1st June 2021
At Real Business Rescue, our business recovery experts offer in-depth debt management and insolvency advice to partners within limited liability partnerships to help turnaround the fortunes of a struggling LLP – getting it back on its feet or, if necessary, finding the best insolvency process to enter into.
There are infinite reasons why a thriving LLP might suddenly find itself in financial difficulty; such as losing a key client, your credit facility being closed at short notice, quicker-than-anticipated growth, negligence by a fellow partner or a dispute within the firm, fraud within the partnership, theft from the business etc. Or maybe you’ve just had bad luck or made decisions that you regret.
If, consequently, you and your partner(s) have escalating debts within the firm and s such as HMRC are turning up the heat, our expert licensed insolvency practitioners and business rescue staff can devise the right plan of action to suit your needs. LLP insolvency can seem like a slightly complex subject and we’ll do our best to shed more light on it, but do not hesitate to contact us should you require more personalised advice.
A limited liability partnership is similar in many ways to a standard business partnership but the ‘limited’ aspect of the structure is what attracts many professional service companies to opt for an LLP – it means heavily reduced personal responsibility for any debts the business incurs. Partners in an LLP are not personally liable when the business cannot pay its debts; instead, their liability is limited to the capital they have invested into the LLP.
However due to their operational structure, limited liability partnerships are dealt with in a similar manner to companies when they become insolvent. Under the Limited Liability Partnership Act of 2000, an LLP is defined as a distinct legal and corporate entity. This means that – like any limited company – an LLP can be insolvent, and can be dealt with in a similar way to an insolvent company.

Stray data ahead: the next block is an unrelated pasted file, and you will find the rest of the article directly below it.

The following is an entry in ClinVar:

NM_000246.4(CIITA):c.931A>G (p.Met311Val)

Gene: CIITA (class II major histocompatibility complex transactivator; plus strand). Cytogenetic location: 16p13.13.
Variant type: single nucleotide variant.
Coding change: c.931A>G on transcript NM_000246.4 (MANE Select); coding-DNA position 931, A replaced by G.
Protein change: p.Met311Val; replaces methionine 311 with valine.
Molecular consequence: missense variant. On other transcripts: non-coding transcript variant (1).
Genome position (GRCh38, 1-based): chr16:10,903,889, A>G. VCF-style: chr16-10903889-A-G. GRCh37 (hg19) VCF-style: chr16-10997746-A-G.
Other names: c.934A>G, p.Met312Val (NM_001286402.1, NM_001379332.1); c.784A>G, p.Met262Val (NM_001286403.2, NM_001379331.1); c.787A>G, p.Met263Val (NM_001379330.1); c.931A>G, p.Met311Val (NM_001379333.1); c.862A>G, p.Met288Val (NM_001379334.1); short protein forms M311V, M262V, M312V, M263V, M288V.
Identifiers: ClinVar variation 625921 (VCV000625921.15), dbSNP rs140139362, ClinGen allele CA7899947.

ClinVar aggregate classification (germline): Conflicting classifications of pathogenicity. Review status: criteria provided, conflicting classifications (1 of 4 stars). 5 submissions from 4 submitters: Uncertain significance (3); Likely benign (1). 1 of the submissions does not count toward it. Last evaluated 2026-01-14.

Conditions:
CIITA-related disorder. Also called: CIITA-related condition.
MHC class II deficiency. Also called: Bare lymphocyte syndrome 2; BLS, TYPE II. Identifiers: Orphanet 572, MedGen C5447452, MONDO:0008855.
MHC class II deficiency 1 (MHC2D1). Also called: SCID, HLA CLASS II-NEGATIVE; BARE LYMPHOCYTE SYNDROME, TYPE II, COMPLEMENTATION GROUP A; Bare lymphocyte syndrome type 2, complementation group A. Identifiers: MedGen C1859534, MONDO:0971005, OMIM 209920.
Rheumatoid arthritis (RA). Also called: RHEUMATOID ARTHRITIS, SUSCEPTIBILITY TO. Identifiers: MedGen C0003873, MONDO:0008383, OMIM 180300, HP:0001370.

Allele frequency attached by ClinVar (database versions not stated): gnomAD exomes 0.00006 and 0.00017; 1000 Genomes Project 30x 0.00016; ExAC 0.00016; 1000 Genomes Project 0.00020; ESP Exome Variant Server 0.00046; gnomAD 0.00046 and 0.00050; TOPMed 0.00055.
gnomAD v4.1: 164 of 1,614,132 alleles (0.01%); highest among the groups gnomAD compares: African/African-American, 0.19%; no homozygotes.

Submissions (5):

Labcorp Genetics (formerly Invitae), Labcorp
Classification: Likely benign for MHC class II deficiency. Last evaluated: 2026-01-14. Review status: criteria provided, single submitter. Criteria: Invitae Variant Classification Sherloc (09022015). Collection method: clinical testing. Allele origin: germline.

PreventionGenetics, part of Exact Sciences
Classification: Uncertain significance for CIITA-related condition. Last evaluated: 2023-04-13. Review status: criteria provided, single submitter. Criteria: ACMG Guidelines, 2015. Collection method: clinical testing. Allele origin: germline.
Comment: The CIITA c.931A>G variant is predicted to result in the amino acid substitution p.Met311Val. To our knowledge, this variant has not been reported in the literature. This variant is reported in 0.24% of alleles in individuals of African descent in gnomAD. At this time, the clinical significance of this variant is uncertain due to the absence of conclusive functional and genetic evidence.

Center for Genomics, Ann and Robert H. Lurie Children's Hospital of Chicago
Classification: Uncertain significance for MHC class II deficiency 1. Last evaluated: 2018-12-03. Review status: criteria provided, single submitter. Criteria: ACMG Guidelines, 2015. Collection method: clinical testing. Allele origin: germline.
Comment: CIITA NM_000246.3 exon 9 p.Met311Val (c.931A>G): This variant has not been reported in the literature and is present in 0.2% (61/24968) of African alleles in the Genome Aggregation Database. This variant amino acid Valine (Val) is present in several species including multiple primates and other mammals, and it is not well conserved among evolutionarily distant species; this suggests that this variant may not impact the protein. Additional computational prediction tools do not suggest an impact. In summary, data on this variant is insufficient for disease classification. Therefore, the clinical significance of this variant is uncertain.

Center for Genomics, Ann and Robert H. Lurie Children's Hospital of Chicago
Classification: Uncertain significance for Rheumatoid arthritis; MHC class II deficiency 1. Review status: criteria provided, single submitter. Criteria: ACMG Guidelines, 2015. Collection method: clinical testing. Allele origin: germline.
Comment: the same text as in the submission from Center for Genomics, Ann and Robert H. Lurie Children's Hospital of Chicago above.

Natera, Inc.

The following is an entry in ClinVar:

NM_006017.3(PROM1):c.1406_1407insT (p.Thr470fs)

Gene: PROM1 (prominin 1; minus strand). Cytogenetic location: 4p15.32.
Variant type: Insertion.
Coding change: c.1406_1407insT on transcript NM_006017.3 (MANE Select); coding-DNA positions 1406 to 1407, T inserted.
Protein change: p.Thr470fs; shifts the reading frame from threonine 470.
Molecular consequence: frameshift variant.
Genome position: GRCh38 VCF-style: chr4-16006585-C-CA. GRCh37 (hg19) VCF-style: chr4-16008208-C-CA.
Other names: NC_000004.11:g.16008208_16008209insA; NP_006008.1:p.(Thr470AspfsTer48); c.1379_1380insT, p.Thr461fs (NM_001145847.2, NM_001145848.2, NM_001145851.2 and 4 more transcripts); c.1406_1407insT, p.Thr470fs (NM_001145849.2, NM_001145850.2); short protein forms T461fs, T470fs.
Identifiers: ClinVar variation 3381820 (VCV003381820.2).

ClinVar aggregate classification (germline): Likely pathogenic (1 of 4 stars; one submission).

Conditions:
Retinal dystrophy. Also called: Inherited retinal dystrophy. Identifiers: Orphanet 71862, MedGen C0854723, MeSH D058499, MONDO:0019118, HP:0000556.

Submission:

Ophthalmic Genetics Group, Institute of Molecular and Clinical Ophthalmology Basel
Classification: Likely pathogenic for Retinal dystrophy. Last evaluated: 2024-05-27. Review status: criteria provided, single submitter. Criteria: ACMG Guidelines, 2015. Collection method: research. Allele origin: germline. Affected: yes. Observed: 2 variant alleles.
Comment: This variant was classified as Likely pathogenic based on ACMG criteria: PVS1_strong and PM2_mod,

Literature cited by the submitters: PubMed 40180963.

By law, LLPs are described as 'bodies corporate' which leads to similar scrutiny as that of a limited company, but are treated as standard partnerships when it comes to tax.
As a member of an LLP, the partnership itself is responsible for any debt to the full extent of its own assets... whereas the partners are not individually liable. If a partner has contributed to the LLP’s assets e.g. injecting personal capital into the firm, he/she risks losing that amount to creditors if funds need to be released in an insolvency process.
Legally, a limited liability partnership is an entity in itself. It has its own identity separate from the business owners. So if an LLP can't pay its debts, the partners only have to pay out any money they've invested into the firm and nothing more. Their liability is limited. Unless you've put a personal guarantee on a loan to the LLP, or you've been found to have traded wrongfully, your own property and personal assets are safe.
For more information on creditor debts in a limited liability partnership and where you stand, you can arrange a free consultation with one of our licensed insolvency practitioners in your area. Alternatively you can call us on 0800 644 6080 for free, immediate advice. Alternatively you can call people.